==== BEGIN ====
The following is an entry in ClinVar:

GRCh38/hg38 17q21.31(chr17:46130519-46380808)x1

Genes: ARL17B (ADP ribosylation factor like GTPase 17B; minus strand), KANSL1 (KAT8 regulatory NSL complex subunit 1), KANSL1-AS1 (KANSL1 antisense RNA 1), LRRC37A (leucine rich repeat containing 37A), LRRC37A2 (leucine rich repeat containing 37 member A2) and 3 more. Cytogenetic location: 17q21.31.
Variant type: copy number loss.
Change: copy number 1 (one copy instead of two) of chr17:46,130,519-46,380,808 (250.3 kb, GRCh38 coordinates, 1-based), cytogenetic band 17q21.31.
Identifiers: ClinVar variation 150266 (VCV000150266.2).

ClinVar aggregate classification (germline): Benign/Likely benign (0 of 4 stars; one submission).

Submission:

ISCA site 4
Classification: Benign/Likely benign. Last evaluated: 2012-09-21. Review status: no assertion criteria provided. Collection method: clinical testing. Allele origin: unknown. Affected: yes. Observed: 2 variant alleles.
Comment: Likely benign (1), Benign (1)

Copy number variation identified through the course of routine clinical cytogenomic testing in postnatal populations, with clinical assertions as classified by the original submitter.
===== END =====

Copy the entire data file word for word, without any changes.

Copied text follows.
The following is an entry in ClinVar:

GRCh38/hg38 17q21.31(chr17:46130519-46380808)x1

Genes: ARL17B (ADP ribosylation factor like GTPase 17B; minus strand), KANSL1 (KAT8 regulatory NSL complex subunit 1), KANSL1-AS1 (KANSL1 antisense RNA 1), LRRC37A (leucine rich repeat containing 37A), LRRC37A2 (leucine rich repeat containing 37 member A2) and 3 more. Cytogenetic location: 17q21.31.
Variant type: copy number loss.
Change: copy number 1 (one copy instead of two) of chr17:46,130,519-46,380,808 (250.3 kb, GRCh38 coordinates, 1-based), cytogenetic band 17q21.31.
Identifiers: ClinVar variation 150266 (VCV000150266.2).

ClinVar aggregate classification (germline): Benign/Likely benign (0 of 4 stars; one submission).

Submission:

ISCA site 4
Classification: Benign/Likely benign. Last evaluated: 2012-09-21. Review status: no assertion criteria provided. Collection method: clinical testing. Allele origin: unknown. Affected: yes. Observed: 2 variant alleles.
Comment: Likely benign (1), Benign (1)

Copy number variation identified through the course of routine clinical cytogenomic testing in postnatal populations, with clinical assertions as classified by the original submitter.